Cornwell Quality Tools Rally 2012 recap

"Every dealer who goes to the rally improves his buisness when he goes home," says Cornwell president Bill Nobley.


The 2012 Cornwell Tool Rally took place on March 12-13 at the Paris hotel in Las Vegas, and by all accounts it was a great success. Four training seminars were offered during the first day, including two presentations developed in response to dealers' requests.

One presentation was "The Six Minute Sales Challenge." Cornwell president Bill Nobley told us that, in addition to helping dealers hone their sales techniques, it was also intended to help the vendors understand how the dealers sell tools.

"These dealers are moving at a rapid pace and don't have time to make a PowerPoint presentation about a product … time of transaction drives a lot of the business, and we wanted the vendors to see that." Hopefully the vendors will design packaging and sales material to help the dealer explain the product quickly to their customer.

Nobley described another popular seminar, "Why does the tool business work?" as basic information about the business "from a numbers standpoint; it's always beneficial to refresh people in that area."

The trade show floor opened for three hours as a preview, after the seminars ended. That left another full day for dealers and vendors to complete all their business, and although it made for a very busy day, everyone we asked expressed appreciation for the compressed program.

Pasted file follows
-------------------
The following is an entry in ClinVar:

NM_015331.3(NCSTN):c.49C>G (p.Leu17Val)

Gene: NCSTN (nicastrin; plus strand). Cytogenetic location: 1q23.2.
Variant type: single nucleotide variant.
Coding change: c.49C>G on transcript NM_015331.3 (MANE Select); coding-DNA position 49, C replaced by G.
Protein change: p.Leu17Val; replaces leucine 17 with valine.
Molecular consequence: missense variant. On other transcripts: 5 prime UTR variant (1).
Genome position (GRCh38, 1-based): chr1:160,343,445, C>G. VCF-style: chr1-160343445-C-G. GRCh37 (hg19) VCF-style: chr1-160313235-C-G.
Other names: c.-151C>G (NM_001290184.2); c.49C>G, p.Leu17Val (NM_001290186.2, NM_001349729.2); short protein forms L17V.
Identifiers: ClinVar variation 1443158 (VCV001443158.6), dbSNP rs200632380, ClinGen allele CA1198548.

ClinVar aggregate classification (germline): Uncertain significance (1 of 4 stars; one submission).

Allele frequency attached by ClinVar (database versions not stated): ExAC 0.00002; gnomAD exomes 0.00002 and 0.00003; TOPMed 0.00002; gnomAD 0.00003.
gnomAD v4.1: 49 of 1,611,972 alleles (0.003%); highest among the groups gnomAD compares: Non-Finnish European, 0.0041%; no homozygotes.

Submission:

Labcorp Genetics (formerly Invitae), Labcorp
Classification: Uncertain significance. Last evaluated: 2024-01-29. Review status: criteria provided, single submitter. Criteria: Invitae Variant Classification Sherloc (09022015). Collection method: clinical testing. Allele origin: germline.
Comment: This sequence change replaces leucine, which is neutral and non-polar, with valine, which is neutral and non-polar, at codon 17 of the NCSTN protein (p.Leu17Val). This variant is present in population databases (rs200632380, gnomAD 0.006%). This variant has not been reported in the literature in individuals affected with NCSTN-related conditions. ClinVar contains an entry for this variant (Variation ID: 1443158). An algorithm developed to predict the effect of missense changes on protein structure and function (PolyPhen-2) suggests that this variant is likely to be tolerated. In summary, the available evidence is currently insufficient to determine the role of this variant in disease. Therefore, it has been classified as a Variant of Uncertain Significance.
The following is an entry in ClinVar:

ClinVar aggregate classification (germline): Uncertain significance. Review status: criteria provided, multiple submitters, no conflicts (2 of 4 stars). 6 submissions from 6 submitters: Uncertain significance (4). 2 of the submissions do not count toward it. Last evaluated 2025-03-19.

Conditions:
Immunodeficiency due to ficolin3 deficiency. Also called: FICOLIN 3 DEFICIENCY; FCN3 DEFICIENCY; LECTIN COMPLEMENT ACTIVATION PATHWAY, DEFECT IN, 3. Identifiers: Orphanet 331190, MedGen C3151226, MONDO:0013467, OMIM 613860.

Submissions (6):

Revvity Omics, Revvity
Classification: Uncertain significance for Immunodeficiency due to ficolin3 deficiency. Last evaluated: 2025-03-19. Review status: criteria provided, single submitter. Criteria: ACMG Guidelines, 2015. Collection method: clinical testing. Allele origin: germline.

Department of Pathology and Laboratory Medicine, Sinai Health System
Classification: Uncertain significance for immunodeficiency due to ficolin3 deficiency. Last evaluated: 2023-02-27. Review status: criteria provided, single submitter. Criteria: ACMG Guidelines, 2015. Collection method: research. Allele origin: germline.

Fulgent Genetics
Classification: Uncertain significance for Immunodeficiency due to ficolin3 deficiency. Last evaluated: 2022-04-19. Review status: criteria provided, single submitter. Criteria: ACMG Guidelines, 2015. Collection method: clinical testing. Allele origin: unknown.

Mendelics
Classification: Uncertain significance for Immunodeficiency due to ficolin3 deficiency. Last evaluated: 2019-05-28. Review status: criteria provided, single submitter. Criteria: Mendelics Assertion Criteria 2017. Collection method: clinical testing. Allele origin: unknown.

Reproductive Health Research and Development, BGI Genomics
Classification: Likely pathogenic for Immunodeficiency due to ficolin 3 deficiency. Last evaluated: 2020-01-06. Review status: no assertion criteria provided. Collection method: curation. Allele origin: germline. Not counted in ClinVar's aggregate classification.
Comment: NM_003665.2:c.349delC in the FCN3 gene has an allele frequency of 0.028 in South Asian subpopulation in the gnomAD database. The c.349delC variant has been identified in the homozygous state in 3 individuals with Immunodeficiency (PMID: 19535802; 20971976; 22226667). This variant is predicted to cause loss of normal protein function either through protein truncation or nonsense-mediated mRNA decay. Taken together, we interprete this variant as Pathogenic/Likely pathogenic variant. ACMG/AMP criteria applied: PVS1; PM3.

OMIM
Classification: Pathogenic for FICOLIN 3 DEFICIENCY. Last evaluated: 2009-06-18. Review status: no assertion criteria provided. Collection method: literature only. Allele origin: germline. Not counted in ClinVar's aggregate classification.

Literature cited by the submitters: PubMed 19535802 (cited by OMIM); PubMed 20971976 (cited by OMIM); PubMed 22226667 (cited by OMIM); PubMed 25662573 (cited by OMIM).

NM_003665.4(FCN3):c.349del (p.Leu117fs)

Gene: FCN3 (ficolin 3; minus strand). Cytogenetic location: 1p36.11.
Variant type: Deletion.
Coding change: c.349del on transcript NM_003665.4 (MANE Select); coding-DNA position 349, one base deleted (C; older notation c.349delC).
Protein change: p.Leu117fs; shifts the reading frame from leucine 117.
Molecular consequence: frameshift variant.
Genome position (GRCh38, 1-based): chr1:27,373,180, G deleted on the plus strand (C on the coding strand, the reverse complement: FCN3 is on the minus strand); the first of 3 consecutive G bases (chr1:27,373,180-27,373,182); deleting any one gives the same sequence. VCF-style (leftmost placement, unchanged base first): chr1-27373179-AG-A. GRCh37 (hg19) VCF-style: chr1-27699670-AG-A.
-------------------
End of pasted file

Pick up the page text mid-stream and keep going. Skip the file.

Nobley told us that dealers and vendors both reported increased business over the past year, and dealers noted an increase in sales to shop owners, who presumably buy more capital equipment.

Business for Cornwell is improving too. Although the recession took a toll on many tool dealers, Nobley said, "The encouraging thing is that the dealer-purchase-average has increased significantly over the past three years." He attributes this at least partly to the Cornwell business model, saying that franchise tool sales "is the only business we're in. We're not a conglomerate, not a public company making decisions for the shareholders…we're in the same boat as our dealers. Our dealers make more margin than we do, and we're the only company where that happens."

We asked Nobley what he would tell those Cornwell dealers who couldn't make it to the rally about what they missed. In addition to the "sharing attitude" one would expect from a gathering like this, he said that "every dealer who goes to the rally improves his business when he goes home." He hopes to see them all at the rally in Dallas next year.

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